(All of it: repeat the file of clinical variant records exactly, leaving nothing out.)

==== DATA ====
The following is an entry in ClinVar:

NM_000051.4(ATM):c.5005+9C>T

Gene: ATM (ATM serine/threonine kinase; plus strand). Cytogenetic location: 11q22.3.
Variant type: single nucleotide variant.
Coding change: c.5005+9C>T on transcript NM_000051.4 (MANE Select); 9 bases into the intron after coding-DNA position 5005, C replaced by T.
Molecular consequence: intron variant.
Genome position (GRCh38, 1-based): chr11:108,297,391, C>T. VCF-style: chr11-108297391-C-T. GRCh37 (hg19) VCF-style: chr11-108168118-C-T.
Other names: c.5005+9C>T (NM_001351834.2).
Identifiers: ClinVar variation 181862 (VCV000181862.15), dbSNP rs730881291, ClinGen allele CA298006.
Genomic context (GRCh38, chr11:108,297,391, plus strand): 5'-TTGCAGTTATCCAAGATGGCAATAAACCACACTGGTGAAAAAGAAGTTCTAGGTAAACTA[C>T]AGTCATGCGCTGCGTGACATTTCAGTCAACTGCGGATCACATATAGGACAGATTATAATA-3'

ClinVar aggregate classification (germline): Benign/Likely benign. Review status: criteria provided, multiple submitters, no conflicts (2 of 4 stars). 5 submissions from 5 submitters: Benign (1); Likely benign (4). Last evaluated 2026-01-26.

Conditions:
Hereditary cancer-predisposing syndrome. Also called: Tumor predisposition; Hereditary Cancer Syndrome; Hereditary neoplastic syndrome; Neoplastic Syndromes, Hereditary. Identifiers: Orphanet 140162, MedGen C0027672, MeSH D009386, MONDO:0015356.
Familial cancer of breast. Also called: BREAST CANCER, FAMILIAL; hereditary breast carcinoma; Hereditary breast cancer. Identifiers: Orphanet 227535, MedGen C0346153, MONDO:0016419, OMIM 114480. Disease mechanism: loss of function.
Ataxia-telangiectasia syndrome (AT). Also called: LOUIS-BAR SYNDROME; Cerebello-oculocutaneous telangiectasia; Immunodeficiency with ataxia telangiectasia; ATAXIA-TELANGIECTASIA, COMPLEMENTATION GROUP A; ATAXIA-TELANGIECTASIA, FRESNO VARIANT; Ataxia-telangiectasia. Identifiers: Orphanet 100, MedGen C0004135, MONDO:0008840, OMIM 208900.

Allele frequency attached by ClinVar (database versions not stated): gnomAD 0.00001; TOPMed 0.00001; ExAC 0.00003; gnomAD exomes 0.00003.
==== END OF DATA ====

The following is an entry in ClinVar:

NM_000051.4(ATM):c.5005+9C>T

Gene: ATM (ATM serine/threonine kinase; plus strand). Cytogenetic location: 11q22.3.
Variant type: single nucleotide variant.
Coding change: c.5005+9C>T on transcript NM_000051.4 (MANE Select); 9 bases into the intron after coding-DNA position 5005, C replaced by T.
Molecular consequence: intron variant.
Genome position (GRCh38, 1-based): chr11:108,297,391, C>T. VCF-style: chr11-108297391-C-T. GRCh37 (hg19) VCF-style: chr11-108168118-C-T.
Other names: c.5005+9C>T (NM_001351834.2).
Identifiers: ClinVar variation 181862 (VCV000181862.15), dbSNP rs730881291, ClinGen allele CA298006.
Genomic context (GRCh38, chr11:108,297,391, plus strand): 5'-TTGCAGTTATCCAAGATGGCAATAAACCACACTGGTGAAAAAGAAGTTCTAGGTAAACTA[C>T]AGTCATGCGCTGCGTGACATTTCAGTCAACTGCGGATCACATATAGGACAGATTATAATA-3'

ClinVar aggregate classification (germline): Benign/Likely benign. Review status: criteria provided, multiple submitters, no conflicts (2 of 4 stars). 5 submissions from 5 submitters: Benign (1); Likely benign (4). Last evaluated 2026-01-26.

Conditions:
Hereditary cancer-predisposing syndrome. Also called: Tumor predisposition; Hereditary Cancer Syndrome; Hereditary neoplastic syndrome; Neoplastic Syndromes, Hereditary. Identifiers: Orphanet 140162, MedGen C0027672, MeSH D009386, MONDO:0015356.
Familial cancer of breast. Also called: BREAST CANCER, FAMILIAL; hereditary breast carcinoma; Hereditary breast cancer. Identifiers: Orphanet 227535, MedGen C0346153, MONDO:0016419, OMIM 114480. Disease mechanism: loss of function.
Ataxia-telangiectasia syndrome (AT). Also called: LOUIS-BAR SYNDROME; Cerebello-oculocutaneous telangiectasia; Immunodeficiency with ataxia telangiectasia; ATAXIA-TELANGIECTASIA, COMPLEMENTATION GROUP A; ATAXIA-TELANGIECTASIA, FRESNO VARIANT; Ataxia-telangiectasia. Identifiers: Orphanet 100, MedGen C0004135, MONDO:0008840, OMIM 208900.

Allele frequency attached by ClinVar (database versions not stated): gnomAD 0.00001; TOPMed 0.00001; ExAC 0.00003; gnomAD exomes 0.00003.